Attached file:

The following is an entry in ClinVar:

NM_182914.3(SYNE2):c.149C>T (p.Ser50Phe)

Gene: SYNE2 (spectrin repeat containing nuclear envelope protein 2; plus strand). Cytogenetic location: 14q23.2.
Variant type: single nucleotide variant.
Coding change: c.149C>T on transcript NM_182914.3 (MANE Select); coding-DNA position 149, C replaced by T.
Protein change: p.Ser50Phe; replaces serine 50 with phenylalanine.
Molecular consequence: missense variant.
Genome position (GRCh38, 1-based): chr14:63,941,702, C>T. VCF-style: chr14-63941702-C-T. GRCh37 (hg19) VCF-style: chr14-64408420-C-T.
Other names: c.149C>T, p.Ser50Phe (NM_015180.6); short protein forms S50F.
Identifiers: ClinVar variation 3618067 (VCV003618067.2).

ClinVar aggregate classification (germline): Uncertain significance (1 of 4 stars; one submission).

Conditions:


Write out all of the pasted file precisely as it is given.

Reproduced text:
The following is an entry in ClinVar:

NM_182914.3(SYNE2):c.149C>T (p.Ser50Phe)

Gene: SYNE2 (spectrin repeat containing nuclear envelope protein 2; plus strand). Cytogenetic location: 14q23.2.
Variant type: single nucleotide variant.
Coding change: c.149C>T on transcript NM_182914.3 (MANE Select); coding-DNA position 149, C replaced by T.
Protein change: p.Ser50Phe; replaces serine 50 with phenylalanine.
Molecular consequence: missense variant.
Genome position (GRCh38, 1-based): chr14:63,941,702, C>T. VCF-style: chr14-63941702-C-T. GRCh37 (hg19) VCF-style: chr14-64408420-C-T.
Other names: c.149C>T, p.Ser50Phe (NM_015180.6); short protein forms S50F.
Identifiers: ClinVar variation 3618067 (VCV003618067.2).

ClinVar aggregate classification (germline): Uncertain significance (1 of 4 stars; one submission).

Conditions: